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dir Stuart Blumberg
scr Stuart Blumberg, Matt Winston
prd Miranda de Pencier, David Koplan, Bill Migliore, Leslie Urdang, Dean Vanech
with Mark Ruffalo, Gwyneth Paltrow, Tim Robbins, Josh Gad, Joely Richardson, Alecia Moore, Patrick Fugit, Carol Kane, Michaela Watkins, Emily Meade, Poorna Jagannathan, Isiah Whitlock Jr
release US 27.Sep.13, UK 4.Oct.13
A pair of obsessives: Ruffalo and Paltrow
TORONTO FILM FEST
|R E V I E W B Y R I C H C L I N E|
With the same smart comedy and drama as his The Kids Are All Right script, writer-cum-director Blumberg gets strong performances from a skilled cast. This helps us see ourselves in the characters and relationships even if we've never been to a 12-step meeting. It's a low-key gem that deserves awards-season attention.
Adam (Ruffalo) has just achieved five years of sobriety in his struggle with sex addiction. His sponsor Mike (Robbins) is quietly proud of him, although he's struggling with his wayward son Danny (Fugit), a drug addict who cleaned himself up without a support group. Meanwhile, Adam is sponsoring Neil (Gad), who's only in the group because the court forced him to go. Neil's not taking it very seriously until he meets rebel group member Dede (Moore). And when Adam has an instant spark with Phoebe (Paltrow), how can he tell her about his addiction?
Despite the collision of similar themes, the dramas feel truthful, as Blumberg refreshingly avoids the usual big traumas. It's the little things that niggle between these characters, including Mike and his long-suffering wife (Richardson). And the plot refuses to take the expected turns, keeping us on our toes by exploring these flawed characters' personal motivations, regrets and smaller victories. So the actors are easy to identify with.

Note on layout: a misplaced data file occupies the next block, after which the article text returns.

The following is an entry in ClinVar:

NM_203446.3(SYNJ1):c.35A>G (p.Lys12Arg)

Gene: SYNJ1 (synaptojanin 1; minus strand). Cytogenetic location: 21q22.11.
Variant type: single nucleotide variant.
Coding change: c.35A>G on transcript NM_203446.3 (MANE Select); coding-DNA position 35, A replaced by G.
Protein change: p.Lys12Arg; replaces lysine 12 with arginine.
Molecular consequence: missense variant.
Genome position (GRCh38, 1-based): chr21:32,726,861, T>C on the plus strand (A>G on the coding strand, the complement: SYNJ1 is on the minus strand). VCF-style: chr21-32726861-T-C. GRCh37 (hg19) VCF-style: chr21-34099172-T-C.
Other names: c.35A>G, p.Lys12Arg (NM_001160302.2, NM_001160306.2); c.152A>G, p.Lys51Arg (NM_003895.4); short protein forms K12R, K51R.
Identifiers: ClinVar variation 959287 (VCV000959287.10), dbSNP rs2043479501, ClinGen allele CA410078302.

Ruffalo shines as a nice-guy frightened that he can't outrun his past, and his spiky chemistry with Paltrow is often very funny. Although she's essentially playing the person we think she is in real life: a skeletal health-obsessive. Meanwhile, Robbins is terrific as the middle-aged man reluctant to admit that he doesn't have everything sorted out. And Gad gets the best scenes as the slacker who discovers the value of being proactive. His interaction with Moore (aka Pink) is great fun.
Blumberg directs unobtrusively, resisting the urge to play up in the characters' sexuality. Which means the only insight we gain is through the performances. The script strains to convince us that sex-addiction is a "disease", as if it's something you can catch. Recovery is an act of discipline, focus and tenacity rather than treatment. But the best thing about the film is how it reminds us that we need each others' help if we want to change anything about ourselves.
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© 2013 by Rich Cline, Shadows on the Wall|
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